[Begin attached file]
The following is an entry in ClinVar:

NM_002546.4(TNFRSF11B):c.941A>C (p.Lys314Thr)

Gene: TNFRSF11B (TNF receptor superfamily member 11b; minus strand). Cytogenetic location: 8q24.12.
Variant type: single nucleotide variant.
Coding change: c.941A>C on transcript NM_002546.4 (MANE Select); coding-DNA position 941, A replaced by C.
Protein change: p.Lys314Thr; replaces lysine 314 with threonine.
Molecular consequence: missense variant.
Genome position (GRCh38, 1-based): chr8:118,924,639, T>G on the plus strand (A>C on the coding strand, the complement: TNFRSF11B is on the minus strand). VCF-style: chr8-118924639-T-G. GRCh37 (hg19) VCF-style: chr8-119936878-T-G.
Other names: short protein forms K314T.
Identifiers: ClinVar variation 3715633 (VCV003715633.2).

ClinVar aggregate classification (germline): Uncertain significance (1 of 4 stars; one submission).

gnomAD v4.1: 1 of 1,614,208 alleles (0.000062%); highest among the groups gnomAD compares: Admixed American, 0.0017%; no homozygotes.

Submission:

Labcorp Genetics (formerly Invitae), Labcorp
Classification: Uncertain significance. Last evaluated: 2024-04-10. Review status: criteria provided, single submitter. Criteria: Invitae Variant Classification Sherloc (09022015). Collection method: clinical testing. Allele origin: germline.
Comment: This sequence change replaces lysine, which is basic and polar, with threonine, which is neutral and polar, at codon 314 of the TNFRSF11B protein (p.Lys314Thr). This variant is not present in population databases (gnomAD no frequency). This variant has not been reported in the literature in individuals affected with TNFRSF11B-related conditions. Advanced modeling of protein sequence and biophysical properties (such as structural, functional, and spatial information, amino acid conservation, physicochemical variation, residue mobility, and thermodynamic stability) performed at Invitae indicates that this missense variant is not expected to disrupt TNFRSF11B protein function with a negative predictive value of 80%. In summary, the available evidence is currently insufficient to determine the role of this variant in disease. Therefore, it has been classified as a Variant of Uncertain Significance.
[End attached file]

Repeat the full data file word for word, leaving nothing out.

The following is an entry in ClinVar:

NM_002546.4(TNFRSF11B):c.941A>C (p.Lys314Thr)

Gene: TNFRSF11B (TNF receptor superfamily member 11b; minus strand). Cytogenetic location: 8q24.12.
Variant type: single nucleotide variant.
Coding change: c.941A>C on transcript NM_002546.4 (MANE Select); coding-DNA position 941, A replaced by C.
Protein change: p.Lys314Thr; replaces lysine 314 with threonine.
Molecular consequence: missense variant.
Genome position (GRCh38, 1-based): chr8:118,924,639, T>G on the plus strand (A>C on the coding strand, the complement: TNFRSF11B is on the minus strand). VCF-style: chr8-118924639-T-G. GRCh37 (hg19) VCF-style: chr8-119936878-T-G.
Other names: short protein forms K314T.
Identifiers: ClinVar variation 3715633 (VCV003715633.2).

ClinVar aggregate classification (germline): Uncertain significance (1 of 4 stars; one submission).

gnomAD v4.1: 1 of 1,614,208 alleles (0.000062%); highest among the groups gnomAD compares: Admixed American, 0.0017%; no homozygotes.

Submission:

Labcorp Genetics (formerly Invitae), Labcorp
Classification: Uncertain significance. Last evaluated: 2024-04-10. Review status: criteria provided, single submitter. Criteria: Invitae Variant Classification Sherloc (09022015). Collection method: clinical testing. Allele origin: germline.
Comment: This sequence change replaces lysine, which is basic and polar, with threonine, which is neutral and polar, at codon 314 of the TNFRSF11B protein (p.Lys314Thr). This variant is not present in population databases (gnomAD no frequency). This variant has not been reported in the literature in individuals affected with TNFRSF11B-related conditions. Advanced modeling of protein sequence and biophysical properties (such as structural, functional, and spatial information, amino acid conservation, physicochemical variation, residue mobility, and thermodynamic stability) performed at Invitae indicates that this missense variant is not expected to disrupt TNFRSF11B protein function with a negative predictive value of 80%. In summary, the available evidence is currently insufficient to determine the role of this variant in disease. Therefore, it has been classified as a Variant of Uncertain Significance.